In countries across Southeast Asia, poor and marginalized populations face a series of justice gaps due to poor awareness of their rights as well as barriers to accessing the complex, formalistic, slow, and expensive legal mechanisms to enforce those rights.
According to the United Nations Economic and Social Commission for Asia and the Pacific, Southeast Asia has been experiencing more frequent climate-related disaster events and an exponential increase in annual deaths for the past thirty years.
From 2013-2017, Asia Justice and Rights and the Papuan Women’s Working Group, a network of local organizations, conducted participatory action research involving 170 indigenous Papuan women to document the experiences of violence against indigenous women.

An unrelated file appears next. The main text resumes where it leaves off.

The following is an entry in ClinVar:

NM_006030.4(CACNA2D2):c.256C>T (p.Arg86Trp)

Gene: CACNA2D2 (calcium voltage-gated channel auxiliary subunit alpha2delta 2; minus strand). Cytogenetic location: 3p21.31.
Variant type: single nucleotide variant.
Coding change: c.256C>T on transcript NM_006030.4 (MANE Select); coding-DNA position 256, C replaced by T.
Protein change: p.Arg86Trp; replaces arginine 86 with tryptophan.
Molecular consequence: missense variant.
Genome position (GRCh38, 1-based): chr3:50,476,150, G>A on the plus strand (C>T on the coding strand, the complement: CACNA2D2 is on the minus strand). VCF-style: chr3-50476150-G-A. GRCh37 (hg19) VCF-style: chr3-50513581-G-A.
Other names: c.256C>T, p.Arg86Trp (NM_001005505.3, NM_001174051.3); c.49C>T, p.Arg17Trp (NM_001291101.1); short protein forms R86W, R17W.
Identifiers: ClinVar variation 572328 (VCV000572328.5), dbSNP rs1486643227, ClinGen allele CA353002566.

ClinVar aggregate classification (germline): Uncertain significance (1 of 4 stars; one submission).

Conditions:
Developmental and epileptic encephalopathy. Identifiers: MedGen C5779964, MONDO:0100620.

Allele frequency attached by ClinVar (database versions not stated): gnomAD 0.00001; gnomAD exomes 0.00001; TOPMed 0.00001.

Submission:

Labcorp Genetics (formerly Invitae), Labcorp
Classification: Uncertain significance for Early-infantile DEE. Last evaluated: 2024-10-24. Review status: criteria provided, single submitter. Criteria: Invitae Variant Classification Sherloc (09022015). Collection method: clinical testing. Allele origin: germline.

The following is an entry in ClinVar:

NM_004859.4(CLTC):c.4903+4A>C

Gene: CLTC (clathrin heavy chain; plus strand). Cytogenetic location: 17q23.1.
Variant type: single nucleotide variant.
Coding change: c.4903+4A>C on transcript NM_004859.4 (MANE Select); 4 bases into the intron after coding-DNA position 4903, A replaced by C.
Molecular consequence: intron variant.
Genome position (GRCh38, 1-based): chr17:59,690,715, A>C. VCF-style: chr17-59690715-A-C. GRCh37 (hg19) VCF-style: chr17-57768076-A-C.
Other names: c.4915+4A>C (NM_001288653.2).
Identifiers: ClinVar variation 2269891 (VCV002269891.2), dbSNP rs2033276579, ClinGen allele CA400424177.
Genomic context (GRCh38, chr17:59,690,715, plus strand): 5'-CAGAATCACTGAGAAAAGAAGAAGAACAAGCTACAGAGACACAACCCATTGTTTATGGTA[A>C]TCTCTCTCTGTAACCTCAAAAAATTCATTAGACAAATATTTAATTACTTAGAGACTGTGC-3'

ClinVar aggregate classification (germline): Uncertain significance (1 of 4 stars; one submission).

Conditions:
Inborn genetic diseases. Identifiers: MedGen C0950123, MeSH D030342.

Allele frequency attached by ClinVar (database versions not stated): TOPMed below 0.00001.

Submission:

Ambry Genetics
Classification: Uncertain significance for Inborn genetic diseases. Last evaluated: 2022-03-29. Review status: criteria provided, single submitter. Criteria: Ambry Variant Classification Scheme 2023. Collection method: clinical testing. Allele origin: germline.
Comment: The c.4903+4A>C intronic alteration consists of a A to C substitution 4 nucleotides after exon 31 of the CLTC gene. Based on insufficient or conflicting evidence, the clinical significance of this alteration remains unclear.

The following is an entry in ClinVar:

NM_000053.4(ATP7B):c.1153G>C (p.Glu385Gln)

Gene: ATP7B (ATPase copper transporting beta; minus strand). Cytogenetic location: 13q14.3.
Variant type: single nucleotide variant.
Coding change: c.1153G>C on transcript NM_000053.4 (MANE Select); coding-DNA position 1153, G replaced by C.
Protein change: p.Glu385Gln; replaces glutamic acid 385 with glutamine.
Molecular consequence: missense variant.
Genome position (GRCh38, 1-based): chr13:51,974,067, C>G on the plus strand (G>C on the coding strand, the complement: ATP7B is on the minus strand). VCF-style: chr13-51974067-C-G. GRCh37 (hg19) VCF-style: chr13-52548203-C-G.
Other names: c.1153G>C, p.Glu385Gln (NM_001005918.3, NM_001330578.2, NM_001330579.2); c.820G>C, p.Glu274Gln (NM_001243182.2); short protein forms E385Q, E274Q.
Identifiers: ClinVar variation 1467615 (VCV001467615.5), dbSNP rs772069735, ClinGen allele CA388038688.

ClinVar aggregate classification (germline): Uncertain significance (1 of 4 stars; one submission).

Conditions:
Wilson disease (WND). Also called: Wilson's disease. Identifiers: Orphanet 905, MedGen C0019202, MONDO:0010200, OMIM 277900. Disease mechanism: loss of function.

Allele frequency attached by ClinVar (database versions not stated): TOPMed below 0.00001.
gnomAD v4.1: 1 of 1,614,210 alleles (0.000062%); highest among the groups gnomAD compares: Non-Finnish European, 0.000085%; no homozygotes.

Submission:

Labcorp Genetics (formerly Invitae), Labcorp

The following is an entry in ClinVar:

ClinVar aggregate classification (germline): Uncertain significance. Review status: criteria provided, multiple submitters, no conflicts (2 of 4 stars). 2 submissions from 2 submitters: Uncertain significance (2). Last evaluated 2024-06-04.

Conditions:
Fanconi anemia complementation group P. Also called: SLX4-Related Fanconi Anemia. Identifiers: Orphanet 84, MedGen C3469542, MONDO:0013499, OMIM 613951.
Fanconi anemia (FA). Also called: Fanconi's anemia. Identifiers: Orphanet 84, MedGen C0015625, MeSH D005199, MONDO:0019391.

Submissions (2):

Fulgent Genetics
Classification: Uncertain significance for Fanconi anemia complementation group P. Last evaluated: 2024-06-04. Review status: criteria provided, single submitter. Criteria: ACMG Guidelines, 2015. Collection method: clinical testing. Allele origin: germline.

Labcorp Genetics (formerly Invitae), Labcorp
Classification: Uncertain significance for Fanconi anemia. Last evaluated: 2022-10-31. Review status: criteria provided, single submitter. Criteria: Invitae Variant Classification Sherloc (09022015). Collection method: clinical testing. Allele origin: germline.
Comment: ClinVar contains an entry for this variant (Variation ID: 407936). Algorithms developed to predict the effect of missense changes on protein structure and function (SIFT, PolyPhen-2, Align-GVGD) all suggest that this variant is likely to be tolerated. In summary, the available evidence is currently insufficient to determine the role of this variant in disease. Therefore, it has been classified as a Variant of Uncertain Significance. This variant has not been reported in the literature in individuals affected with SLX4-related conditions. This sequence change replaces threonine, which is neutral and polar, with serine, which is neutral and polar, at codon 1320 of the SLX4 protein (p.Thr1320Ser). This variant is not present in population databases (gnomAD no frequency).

In an era of rapid change and increasing mistrust in institutions, open data and the surrounding communities that use it, are working to shift norms and culture to create dialogue and collaboration between governments, civil society and the private sector.
Although many developing countries are working on appropriate mechanisms for financing adaptation to combat climate-related problems, there is a great need for research and insight to support these efforts.